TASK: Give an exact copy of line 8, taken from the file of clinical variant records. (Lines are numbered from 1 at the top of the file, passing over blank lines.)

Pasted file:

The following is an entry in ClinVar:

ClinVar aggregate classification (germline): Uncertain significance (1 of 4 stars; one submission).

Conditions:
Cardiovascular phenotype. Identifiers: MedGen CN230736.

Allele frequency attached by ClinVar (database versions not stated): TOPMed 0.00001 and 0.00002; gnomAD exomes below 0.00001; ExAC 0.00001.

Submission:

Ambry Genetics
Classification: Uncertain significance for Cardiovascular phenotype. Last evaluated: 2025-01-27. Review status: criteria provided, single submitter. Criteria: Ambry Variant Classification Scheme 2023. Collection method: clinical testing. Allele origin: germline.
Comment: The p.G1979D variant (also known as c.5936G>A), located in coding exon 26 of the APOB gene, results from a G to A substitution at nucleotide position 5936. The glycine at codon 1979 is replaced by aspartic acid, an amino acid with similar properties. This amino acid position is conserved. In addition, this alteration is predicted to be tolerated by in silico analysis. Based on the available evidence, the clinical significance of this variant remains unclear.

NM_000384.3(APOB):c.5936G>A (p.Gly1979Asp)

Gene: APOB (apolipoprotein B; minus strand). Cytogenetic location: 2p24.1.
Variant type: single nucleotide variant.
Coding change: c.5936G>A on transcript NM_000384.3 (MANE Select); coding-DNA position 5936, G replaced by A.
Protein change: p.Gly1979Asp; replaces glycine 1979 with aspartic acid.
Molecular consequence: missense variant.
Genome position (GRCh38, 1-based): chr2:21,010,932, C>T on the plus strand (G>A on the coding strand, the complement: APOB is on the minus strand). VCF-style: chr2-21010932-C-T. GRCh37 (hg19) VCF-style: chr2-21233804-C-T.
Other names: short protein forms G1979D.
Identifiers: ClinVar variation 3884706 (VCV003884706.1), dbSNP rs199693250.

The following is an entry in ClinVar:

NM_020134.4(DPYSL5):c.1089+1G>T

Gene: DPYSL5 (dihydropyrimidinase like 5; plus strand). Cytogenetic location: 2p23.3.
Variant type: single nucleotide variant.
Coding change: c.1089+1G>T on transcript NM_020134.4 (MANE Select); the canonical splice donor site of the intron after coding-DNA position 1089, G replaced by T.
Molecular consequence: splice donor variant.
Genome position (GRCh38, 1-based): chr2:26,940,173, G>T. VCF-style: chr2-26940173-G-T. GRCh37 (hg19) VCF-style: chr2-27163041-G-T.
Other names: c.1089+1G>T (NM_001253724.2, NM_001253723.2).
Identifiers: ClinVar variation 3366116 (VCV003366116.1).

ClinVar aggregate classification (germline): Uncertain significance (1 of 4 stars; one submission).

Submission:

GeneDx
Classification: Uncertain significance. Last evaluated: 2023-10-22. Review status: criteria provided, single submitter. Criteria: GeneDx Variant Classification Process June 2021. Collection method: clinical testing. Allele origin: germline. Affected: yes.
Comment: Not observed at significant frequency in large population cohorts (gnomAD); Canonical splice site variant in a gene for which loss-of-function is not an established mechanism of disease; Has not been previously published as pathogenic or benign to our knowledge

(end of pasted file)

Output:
Classification: Uncertain significance for Cardiovascular phenotype. Last evaluated: 2025-01-27. Review status: criteria provided, single submitter. Criteria: Ambry Variant Classification Scheme 2023. Collection method: clinical testing. Allele origin: germline.